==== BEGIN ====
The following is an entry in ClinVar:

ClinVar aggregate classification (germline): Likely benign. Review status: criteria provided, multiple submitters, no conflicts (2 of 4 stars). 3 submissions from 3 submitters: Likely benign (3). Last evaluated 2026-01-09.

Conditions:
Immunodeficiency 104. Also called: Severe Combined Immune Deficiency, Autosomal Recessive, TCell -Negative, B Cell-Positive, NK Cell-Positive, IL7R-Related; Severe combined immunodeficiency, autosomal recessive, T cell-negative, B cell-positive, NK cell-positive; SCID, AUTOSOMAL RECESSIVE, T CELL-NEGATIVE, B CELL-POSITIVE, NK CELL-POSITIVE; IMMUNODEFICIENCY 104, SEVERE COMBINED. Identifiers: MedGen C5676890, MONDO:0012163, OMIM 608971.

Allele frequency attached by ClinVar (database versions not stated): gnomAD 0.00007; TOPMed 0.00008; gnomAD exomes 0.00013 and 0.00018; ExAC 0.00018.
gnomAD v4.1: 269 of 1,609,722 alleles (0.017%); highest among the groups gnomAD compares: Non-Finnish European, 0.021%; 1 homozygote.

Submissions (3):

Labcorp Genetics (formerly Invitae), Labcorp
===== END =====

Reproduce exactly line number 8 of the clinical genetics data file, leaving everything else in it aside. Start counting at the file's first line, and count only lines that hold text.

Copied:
Labcorp Genetics (formerly Invitae), Labcorp